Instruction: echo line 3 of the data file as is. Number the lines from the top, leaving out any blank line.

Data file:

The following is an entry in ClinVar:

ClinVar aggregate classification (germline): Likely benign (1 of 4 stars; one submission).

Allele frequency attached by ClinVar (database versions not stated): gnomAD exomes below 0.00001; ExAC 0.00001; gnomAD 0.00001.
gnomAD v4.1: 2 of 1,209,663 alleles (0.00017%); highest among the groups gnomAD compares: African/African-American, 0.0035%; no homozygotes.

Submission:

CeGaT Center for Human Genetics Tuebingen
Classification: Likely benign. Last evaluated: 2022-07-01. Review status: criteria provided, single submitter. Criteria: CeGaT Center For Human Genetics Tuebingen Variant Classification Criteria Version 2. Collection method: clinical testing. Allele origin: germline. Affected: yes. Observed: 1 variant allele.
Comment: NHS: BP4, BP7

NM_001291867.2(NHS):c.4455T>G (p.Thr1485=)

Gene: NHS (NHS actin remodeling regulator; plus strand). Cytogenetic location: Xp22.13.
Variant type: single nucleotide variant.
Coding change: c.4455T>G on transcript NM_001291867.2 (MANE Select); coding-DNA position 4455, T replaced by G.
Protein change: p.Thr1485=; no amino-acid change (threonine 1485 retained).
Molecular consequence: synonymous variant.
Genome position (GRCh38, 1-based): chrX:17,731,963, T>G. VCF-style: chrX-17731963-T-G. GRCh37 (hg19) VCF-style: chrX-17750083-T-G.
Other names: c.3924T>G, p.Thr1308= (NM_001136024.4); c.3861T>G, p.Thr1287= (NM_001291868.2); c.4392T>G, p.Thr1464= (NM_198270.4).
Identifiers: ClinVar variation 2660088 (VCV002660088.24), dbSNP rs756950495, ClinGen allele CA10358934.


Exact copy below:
Allele frequency attached by ClinVar (database versions not stated): gnomAD exomes below 0.00001; ExAC 0.00001; gnomAD 0.00001.